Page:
“Sometimes we forget our roles at an event. Be who you are. If you’re an SDR, then be an SDR and prospect, connect and qualify. If you’re an AE, go a little bit further into discovery. Roles don’t change at an event. Everyone has a clear duty.”

Rico Davis Head of Sales, Trendsi

#5 Driving Traffic To Your Booth: Pre-Event Outreach

For pre-event outreach, get input from both Sales and Marketing to build email templates and sequences. Remember that event attendees get emails from many vendors, so try to make a human connection. 

Personalize your outreach based on the characteristics of the Accounts and Contacts you are targeting. Do not send the same email message to current customers that you plan to send to cold prospects, or open opportunities, or former customers.

Don’t be discouraged if your initial outreach doesn’t result in high numbers of meetings. Event attendees’ calendars often won’t firm up until a week before the event, so keep trying.

#6 Scheduling Meetings at the Booth

One of the main reasons to attend a conference is to meet with prospects and customers. Unquestionably, face-to-face meetings have a higher impact. In person, it’s easier to communicate more effectively because participants can pick up on nonverbal cues and ask related questions.

Schedule meetings with existing customers too. Don’t miss an opportunity to strengthen existing relationships and be a trusted partner.

When scheduling meetings, we highly recommend using an automated meeting scheduling solution.

For example, LeanData’s BookIt for Forms allows prospects to request a meeting and instantly schedule a time that’s convenient for them. This removes the back and forth involved in deciding times and places to meet. 

Plus, BookIt for Forms helps prevent no-shows with automated meeting reminders.

In your meeting reminders, include:

  • Directions to your meeting location
  • Floorplan of the trade show layout
  • Contact phone numbers in the event of scheduling issues

Learn how the LeanData team booked 223 meetings at two events using BookIt for Forms.


#7 Working the Booth

While it’s common to see staff standing behind a booth podium, waiting for passersby to take interest, that passive strategy does not breed success.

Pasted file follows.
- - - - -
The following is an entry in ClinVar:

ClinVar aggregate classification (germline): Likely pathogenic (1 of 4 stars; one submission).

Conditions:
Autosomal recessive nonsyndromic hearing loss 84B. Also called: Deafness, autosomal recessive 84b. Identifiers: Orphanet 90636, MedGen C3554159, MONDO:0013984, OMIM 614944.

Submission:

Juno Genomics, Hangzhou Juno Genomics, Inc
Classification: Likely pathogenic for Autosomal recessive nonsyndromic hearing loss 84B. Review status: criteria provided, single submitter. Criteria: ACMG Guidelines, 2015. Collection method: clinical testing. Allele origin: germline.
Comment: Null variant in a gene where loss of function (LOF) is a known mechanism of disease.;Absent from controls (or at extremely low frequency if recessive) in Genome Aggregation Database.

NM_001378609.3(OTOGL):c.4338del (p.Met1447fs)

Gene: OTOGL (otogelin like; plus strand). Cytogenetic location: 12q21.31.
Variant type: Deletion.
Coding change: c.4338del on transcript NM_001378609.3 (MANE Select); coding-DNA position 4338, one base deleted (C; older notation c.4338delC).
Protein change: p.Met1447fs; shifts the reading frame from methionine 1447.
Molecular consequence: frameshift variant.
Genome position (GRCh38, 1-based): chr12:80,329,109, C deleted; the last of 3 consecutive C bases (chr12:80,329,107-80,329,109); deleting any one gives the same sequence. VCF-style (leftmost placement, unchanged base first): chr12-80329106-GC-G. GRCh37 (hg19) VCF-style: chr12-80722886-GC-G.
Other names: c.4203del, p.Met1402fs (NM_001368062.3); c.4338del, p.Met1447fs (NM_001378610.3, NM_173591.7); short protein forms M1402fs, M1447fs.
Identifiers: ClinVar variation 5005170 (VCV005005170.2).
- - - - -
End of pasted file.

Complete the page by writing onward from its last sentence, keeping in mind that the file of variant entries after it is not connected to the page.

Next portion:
Ideally, you want SDRs out in the aisles among attendees, hustling and bringing people in for a conversation. Then, your sales reps are prepared at the booth for a more robust discussion. Place demo stations towards the back of the booth. 

Visualization of a booth layout with circles, a square and shaded grey areas.

Playing the Booth Zones

Think of your booth and extended area like a sports court with defined positions. SDRs live in the outer areas (Section 1), driving interest toward the booth. 

AEs are located in the middle (Section 2), having conversations with prospective customers. Solution Consultants (SCs) occupy the rear section of the booth (Section 3), ready to demonstrate your products and services. 

Convert Event Attendees into Customers

Maximizing event ROI is essential for converting attendees into customers. If you’re not thinking strategically, you could spend a lot of time, money, and energy with no impact on pipeline.

Looking to dive deeper into booth strategies? Check out LeanData’s Ultimate Event Management Playbook today!

  • Automated Meeting Scheduling
  • BookIt
  • event strategy
  • Meeting Scheduling
  • Trade show ROI
About the Author
Kim Peterson
Kim Peterson
Manager, Content Strategy at LeanData

Kim Peterson is the Manager of Content Strategy at LeanData where she digs deep into all aspects of the revenue process and shares her findings across multiple content channels. Kim's writing experiences span tech companies, stunt blogging, education, and the real estate industry. Connect with Kim on LinkedIn.